Breaking the cycle of grief on Palm Island

In early September 2015, the Federal Court proceedings commenced for the first-ever class action filed against the Queensland Police. If it is won, Wotton v. State of Queensland will be the only case in Australian history in which a community has successfully sued the Queensland Police on the grounds of racial discrimination.

When asked whether he was expecting many locals to show up in court, Lex Wotton, the lead applicant, answered in a gentle voice, not befitting his muscular and staunch appearance. ‘A lot of people have trouble relating their experience of everyday racism to institutional racism. I keep on telling them to stand up and be counted but it’s hard, a lot of them think it’s hopeless.’

Hopelessness seems like the logical conclusion for the Bwogcolman community on Palm Island. History has been desperately unkind, not only to them, but also the Manbarra people before them. Both the traditional owners and the Bwogcolman (meaning something close to ‘many tribes together as one’) people have been victim to systemic control and containment by police, only recently becoming the Palm Island Community Council in 1986 after generations of it being run as a penal settlement.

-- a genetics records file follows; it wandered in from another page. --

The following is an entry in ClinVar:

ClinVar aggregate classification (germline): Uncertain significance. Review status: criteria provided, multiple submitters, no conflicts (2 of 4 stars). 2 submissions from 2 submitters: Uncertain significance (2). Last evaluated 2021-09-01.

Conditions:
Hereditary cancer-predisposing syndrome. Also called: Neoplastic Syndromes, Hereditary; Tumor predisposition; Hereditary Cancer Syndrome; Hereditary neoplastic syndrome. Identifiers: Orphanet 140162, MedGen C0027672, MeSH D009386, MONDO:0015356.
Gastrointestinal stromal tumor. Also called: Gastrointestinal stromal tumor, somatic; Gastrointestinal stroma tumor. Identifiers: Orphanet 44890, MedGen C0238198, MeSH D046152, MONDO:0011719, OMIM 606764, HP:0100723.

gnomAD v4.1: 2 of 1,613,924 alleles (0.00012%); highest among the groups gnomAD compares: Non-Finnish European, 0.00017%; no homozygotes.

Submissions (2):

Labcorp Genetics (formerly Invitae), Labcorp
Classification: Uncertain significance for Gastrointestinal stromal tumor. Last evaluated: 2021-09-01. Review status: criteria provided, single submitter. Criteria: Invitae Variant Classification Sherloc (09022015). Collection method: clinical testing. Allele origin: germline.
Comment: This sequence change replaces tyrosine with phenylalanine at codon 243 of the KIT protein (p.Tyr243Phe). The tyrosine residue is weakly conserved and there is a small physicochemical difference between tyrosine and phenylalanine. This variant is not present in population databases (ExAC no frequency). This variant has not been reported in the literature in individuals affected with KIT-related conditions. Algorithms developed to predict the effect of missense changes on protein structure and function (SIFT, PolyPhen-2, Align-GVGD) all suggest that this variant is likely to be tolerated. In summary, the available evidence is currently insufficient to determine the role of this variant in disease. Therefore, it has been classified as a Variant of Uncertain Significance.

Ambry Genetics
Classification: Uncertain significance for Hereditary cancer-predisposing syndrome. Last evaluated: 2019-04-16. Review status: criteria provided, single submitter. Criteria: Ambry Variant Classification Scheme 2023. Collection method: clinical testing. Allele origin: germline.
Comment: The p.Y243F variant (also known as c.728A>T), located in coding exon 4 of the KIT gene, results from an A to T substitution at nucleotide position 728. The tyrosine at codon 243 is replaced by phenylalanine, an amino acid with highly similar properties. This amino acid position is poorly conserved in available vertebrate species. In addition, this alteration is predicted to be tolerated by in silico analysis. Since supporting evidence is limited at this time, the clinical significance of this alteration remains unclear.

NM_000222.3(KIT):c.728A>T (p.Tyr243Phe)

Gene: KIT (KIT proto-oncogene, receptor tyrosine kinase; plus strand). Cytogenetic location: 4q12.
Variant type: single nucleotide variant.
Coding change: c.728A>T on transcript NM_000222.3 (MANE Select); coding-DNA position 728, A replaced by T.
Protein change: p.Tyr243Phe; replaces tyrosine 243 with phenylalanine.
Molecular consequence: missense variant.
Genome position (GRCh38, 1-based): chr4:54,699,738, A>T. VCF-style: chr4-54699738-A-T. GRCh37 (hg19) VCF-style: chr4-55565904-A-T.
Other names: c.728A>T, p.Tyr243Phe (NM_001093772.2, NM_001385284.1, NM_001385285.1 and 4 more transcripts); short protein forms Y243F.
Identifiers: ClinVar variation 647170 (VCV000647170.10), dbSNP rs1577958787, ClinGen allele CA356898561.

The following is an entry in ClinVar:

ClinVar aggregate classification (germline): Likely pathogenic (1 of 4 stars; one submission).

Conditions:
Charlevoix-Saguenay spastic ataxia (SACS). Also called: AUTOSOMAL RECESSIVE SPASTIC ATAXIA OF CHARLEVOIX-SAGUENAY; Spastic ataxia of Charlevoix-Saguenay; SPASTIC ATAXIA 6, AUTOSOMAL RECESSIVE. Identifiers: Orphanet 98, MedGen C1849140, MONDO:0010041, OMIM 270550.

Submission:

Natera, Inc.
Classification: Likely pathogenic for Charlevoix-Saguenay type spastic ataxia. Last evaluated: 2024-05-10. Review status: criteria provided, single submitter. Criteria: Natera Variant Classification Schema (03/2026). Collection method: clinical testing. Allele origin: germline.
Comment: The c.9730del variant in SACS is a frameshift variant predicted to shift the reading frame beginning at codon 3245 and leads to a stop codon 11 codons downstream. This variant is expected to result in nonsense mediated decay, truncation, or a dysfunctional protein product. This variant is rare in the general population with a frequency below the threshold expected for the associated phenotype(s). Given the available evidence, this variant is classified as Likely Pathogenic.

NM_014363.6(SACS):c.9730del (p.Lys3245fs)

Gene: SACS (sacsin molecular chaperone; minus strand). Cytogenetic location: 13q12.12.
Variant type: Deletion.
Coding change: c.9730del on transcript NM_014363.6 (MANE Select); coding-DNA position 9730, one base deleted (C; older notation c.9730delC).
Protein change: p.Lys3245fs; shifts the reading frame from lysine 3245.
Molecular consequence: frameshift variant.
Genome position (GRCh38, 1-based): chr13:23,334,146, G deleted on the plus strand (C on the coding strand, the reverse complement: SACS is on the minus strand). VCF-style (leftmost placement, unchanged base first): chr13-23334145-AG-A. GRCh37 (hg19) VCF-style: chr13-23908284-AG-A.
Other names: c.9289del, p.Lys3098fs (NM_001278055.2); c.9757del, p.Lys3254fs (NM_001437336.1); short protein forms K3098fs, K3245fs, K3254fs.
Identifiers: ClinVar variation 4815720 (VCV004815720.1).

In her book Palm Island: Through A Long Lens, Joanne Watson recounts the oppressive conditions for workers on Palm Island in the 50s. Superintendent Bartlam, known as the ‘red emperor’ and likened to Hitler by the island’s elders, used police force to pick up workers who were late to their shifts. Not only were these workers paid one tenth of their non-Indigenous Australian equivalents during this period, but they also had food rations withheld if they refused to work.

The locals also had their wages pilfered into trust funds that became known as ‘stolen wages’, which to this day have not been fully repaid. In 1957, activist and community leader Alby Geia drew a line in the sand. He refused to take extortionate wages, slighting Superintendent Bartlam, which led to his arrest. What followed was a general proletarian strike, whereby nearly all 1400 locals took control of the food supplies to the exclusion of the white administration.

As a result, Bartlam flew in twenty police in an RAAF crash launch. Forty Palm Islanders were subjected to summary arrests and marched off the island in manacles. On the trip back to the mainland they sang triumphantly while police held machine guns at them, a historical scene that would repeat itself in the community just over 50 years later.